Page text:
The Great Pacific Garbage Patch: We Are All Made of Plastic
The Great Pacific Garbage Patch is a swirling patch of water pollution twice the size of Texas comprised mostly of plastic bags, plastic water bottles, and foam take out containers - basically, the detritus of modern life.
Not only is this bad for oceanic ecosystems â marine life often choke and die as a result of this stuff - but because humans and ecosystems are inherently intertwined (though we try to pretend otherwise), it also hurts us. The most obvious way is that fish eat the plastic, we eat the fish that ate the plastic, and we get exposed to persistent organic toxins such as PCB's, DDT and other chemicals that are known as human carcinogens and endocrine disruptors.
Altogether, this would be bad enough if we were engaging in this form of water pollution out of need, but mostly itâs out of some vague sense of convenience. While Iâm old enough to remember paper bags, I donât really remember an era before plastic bottles, or most tellingly take out containers. I find the idea that the foam clamshell containers that we routinely fill with burgers, lo mein, or whatever take out cuisine is a local favorite, once did not exist is mind boggling. In New York, there are plenty of people for whom their kitchens are merely repositories for takeout menus: they live off of the stuff.
Whether or not thatâs healthy is another article for another time, but this indirect consumption of stuff â that is the consumption of stuff to hold the stuff we really want is fouling our environment, as the Pacific Ocean patch so horrifically illustrates. Itâs important to note, as Fabien Cousteau recently did on Oprah, that the Great Pacific Garbage Patch is one of five oceanic patches.
Do we really need individually wrapped chicken breasts? Is making brownie from mix really such an arduous task that we need to purchase the pre-mixed varieties already placed in a plastic cake pan, ready (once we remove the plastic wrapper) to make the short trip from refrigerator to microwave? Is having exfoliated skin worth the cost of deliberately adding plastic beads to our oceans, rivers, and streams? The dirty little secret of exfoliating cleansers such as Olay Body Wash Plus Spa Exfoliating Ribbons, Dove Gentle Exfoliating Foaming Facial Cleanser and Clean & Clear Daily Pore Cleanser is they get their exfoliating power from tiny plastic non-biodegradeable polyethylene plastic beads that are too small to be screened by most sewage facility treatments. Each time we wash with these products we are effectively dumping plastic directly into our ecosystems.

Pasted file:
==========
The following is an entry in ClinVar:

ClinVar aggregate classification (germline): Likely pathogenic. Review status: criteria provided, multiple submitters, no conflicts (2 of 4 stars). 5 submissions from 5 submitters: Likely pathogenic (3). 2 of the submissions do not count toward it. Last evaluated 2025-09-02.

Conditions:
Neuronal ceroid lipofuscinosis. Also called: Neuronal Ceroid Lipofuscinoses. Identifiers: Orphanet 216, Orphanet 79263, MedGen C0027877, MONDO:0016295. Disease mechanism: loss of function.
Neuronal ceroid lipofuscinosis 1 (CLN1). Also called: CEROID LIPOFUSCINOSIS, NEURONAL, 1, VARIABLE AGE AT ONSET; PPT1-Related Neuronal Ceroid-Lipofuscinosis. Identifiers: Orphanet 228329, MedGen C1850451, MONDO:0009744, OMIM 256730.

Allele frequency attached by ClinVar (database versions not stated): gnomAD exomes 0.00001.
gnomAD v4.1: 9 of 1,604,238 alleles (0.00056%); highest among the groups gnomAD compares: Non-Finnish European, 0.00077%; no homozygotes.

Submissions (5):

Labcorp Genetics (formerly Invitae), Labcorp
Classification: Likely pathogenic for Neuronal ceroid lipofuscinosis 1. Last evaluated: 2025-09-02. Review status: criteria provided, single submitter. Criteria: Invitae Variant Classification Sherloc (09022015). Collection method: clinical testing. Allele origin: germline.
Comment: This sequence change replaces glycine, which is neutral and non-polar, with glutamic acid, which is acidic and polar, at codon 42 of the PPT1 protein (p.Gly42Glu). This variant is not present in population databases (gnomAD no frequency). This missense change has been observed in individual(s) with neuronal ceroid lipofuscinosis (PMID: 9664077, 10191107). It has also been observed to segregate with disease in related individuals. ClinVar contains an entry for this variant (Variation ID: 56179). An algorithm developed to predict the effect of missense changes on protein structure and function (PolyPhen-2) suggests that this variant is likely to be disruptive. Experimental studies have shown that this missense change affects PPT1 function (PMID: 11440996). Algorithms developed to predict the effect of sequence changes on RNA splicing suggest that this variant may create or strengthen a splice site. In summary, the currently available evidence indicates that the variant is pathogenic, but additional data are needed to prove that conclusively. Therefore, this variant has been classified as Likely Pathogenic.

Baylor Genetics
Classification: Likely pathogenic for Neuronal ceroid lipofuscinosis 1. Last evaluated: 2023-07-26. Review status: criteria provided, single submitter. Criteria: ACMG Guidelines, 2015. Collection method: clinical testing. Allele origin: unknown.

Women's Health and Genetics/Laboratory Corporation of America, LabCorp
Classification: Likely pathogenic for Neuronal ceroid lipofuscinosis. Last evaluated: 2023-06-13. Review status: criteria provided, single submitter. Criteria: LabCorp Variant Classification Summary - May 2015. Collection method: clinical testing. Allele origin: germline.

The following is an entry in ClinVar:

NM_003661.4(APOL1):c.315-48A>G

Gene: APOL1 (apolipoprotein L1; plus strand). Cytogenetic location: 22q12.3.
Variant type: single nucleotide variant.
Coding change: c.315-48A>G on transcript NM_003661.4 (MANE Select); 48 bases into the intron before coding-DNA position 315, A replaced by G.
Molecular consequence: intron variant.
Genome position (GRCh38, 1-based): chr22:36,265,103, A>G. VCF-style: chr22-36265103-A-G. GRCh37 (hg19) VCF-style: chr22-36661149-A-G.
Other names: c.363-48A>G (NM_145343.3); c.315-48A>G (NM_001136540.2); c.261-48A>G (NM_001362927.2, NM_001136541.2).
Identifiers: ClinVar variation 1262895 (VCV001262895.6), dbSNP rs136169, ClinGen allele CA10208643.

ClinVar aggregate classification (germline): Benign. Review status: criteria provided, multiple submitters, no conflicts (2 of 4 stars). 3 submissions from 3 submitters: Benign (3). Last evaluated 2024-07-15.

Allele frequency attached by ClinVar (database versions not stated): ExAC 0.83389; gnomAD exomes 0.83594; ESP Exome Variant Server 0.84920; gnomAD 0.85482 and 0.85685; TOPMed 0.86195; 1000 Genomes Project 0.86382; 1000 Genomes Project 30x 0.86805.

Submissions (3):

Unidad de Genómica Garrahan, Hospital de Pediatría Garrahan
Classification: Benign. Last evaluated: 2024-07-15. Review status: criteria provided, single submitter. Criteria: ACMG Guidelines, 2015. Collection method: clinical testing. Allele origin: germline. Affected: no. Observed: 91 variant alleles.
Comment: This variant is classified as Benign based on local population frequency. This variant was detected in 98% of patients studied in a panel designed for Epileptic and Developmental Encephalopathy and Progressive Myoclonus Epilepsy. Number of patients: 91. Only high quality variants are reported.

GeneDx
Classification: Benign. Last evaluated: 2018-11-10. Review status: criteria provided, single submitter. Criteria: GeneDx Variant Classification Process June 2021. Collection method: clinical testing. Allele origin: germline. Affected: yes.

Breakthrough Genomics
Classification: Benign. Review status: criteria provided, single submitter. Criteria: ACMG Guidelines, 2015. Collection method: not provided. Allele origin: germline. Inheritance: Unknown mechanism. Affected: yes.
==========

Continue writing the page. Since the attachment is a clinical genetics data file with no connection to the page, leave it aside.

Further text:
But your skin looks great, no?
Whatâs frustrating is there are alternatives. Saint Ives Apricot scrub, for example, gets its exfoliating effect by using finely ground walnut shells. Sunchips has unveiled its line of biodegradable snack bags. Whole Foods has shifted away from plastic takeout containers to brown compostable ones. Admittedly, the containers arenât perfect: overly wet products leak, but the occasional leaky daal is preferable to being exposed to neurotoxins. We also, however, need to get away from the idea that everything we consume has to be wrapped: I donât understand why I need to take a bunch of carrots connected with a twist tie, or even a handful of apples and shove them into a supermarket âproduceâ bag.
The solution is complex, and simple. Bring your own containers to take out restaurants (especially the ones where food isnât weighed), refuse to purchase food innovations such as individually wrapped chicken breasts AND write the company telling them exactly why you refuse to buy that product, and consequently anything else they produce. Carry your own bags to stores, think long and hard about how things are wrapped â the hidden costs of what youâre purchasing beyond what youâre actually purchasing.
We also have to find a way to legislate business behavior. Just because business can do something doesnât mean business should. I, personally, would love to find a way to codify the precautionary principle into law so that any innovation would have to pass a set of tests to prove that they are sustainable before theyâre unleashed onto the world of large.
Popular outcry got McDonalds and other fast food restaurants to stop using foam packaging for their sandwiches, and our efforts can get manufacturers to think long and hard about what they wrap their food in.